Keck Expedition 2004
August 1, 2004 Day 3
We arrived at KEMO at 7 am, but unfortunately the seas are too rough to launch the vehicle. The pilots want to be sure that our precious seismometer cargo does not get damaged or dropped during the launch or the recovery. So we wait, eat lunch, nap, and wait some more. Finally the new datalogger gets loaded into the drawer of the ROV (See Mike Conway loading the equipment into the drawer) and the batteries for the leveling mechanism are placed into the seismic sensor package. These batteries power LED’s that flash on when the sensor is properly oriented so the pilots can visually level the sensor in the borehole.
Using the pings from the Homerpro beacon, we locate the KEMO site within moments of landing on the seafloor. First the old system is removed and set to one side, then the new logger is cut free from the ROV(you can see the manipulator cutting the line) and put into place. Then the seismic sensor is inserted into the borehole, an operation that apparently lures many giant crabs to the spot. We hypothesize that they think we are some great whale carcass or something and they are especially drawn to the seismic sensor package. They seem to want to help level it for us which would have been a great asset. When we left they were still inspecting the sensor package to see if anything was edible (they are getting a pretty good look at the package). Hmmm…I wonder if these crabs would be a problem for observatory installations?? In this image you can see the epoxy plug that seals the LED’s. Placing the seismometers into the rocky substrate on the bottom creates the optimum coupling for accurately recording the smallest earthquakes. The KEMO site is right on the Endeavour spreading axis just north of the Mothra hydrothermal vent field visited by Tiburon in 2002 (Here you can see Mothra and you can find out more information about the 2002 expedition here), and thus is perfectly positioned to capture both hydrothermal or volcanic-tectonic events and volcanic tremor episodes.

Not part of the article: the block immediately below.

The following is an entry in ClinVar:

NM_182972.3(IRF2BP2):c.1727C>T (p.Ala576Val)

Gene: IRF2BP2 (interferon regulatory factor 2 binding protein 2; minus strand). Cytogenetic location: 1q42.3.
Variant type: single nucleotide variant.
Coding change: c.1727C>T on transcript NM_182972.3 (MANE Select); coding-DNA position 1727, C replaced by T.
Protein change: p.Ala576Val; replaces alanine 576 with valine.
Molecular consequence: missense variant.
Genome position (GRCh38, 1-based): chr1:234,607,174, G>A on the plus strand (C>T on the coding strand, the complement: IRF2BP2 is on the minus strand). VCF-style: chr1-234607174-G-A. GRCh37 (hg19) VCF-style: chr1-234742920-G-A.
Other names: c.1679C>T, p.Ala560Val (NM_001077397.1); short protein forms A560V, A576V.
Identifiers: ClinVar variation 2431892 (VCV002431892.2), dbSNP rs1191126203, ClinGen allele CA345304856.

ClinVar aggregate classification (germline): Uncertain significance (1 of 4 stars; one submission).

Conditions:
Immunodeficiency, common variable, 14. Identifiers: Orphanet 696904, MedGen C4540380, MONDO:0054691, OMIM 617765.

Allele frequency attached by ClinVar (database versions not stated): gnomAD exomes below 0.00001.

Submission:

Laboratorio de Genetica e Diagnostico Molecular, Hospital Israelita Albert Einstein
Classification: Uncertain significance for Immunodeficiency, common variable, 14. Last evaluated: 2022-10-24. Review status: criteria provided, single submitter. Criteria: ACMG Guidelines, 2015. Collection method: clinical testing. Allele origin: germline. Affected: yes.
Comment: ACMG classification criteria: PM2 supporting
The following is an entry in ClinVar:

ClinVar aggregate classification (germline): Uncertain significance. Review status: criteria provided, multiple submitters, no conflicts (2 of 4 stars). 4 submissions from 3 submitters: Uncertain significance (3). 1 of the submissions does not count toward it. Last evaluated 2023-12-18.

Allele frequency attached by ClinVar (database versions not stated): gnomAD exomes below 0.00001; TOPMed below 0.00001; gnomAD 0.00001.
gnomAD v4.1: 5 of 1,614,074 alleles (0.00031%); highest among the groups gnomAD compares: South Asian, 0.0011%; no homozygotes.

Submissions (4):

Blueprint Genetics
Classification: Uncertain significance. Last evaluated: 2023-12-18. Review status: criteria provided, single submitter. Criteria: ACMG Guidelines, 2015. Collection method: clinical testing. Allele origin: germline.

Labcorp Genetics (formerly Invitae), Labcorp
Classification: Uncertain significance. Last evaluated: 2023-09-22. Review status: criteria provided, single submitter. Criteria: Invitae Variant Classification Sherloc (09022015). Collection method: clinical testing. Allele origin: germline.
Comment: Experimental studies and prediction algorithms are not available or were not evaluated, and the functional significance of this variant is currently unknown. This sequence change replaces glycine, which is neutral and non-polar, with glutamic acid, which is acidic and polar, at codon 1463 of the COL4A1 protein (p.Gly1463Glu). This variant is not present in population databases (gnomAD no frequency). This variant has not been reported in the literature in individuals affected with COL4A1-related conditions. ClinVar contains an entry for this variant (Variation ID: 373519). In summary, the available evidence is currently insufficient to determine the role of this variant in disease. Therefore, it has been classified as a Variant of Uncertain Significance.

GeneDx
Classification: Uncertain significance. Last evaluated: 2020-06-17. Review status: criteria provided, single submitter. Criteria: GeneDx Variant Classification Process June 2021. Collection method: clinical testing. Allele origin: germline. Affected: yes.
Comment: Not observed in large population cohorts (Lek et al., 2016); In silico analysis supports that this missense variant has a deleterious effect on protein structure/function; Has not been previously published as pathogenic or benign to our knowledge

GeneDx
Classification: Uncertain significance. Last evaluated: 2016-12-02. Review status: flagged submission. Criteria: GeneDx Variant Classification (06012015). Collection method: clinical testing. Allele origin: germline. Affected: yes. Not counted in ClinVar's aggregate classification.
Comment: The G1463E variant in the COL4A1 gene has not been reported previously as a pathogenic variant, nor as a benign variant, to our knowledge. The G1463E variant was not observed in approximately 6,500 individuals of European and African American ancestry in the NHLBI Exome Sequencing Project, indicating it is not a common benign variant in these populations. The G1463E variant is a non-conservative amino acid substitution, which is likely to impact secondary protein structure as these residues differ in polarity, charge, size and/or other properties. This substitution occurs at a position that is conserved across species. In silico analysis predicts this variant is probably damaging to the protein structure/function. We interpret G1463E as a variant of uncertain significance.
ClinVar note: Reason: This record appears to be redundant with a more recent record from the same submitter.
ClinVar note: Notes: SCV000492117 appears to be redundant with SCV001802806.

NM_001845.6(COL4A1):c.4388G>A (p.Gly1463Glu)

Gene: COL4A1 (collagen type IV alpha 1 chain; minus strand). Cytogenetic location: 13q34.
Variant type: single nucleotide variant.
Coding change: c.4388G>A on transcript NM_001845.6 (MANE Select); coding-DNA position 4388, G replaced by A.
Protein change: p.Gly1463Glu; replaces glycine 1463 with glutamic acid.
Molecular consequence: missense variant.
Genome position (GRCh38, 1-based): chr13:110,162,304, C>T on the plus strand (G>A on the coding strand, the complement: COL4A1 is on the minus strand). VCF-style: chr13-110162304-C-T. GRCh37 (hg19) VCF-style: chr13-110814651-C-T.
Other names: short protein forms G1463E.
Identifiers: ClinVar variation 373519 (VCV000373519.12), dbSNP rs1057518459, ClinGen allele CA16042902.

The pilots devise a strategy to carry the used logger and batteries to the surface. We all keep our fingers crossed. Will the clock still be running? This is critical because only the precise timing provided by the on-board quartz clocks can correlate all of the events across the array. Will the logger still be running? Will there be data or did something leak and destroy our hard drives? We pace silently like expectant parents and eat distractedly watching for the ROV to surface. Finally vehicle and logger clear the moonpool.
As soon as the ROV arrives on deck, Paul and Tony carry it into the laboratory to check that the system is running . It is (we all breath). The clock is running and the time drift is measured (we all smile). The data disks are full (we dare to be optimistic). Andrew begins to download the disks (we are successful!!). By tomorrow we should have some data to show. The day ends well and we look forward to recovering the Endeavour broadband logger tomorrow.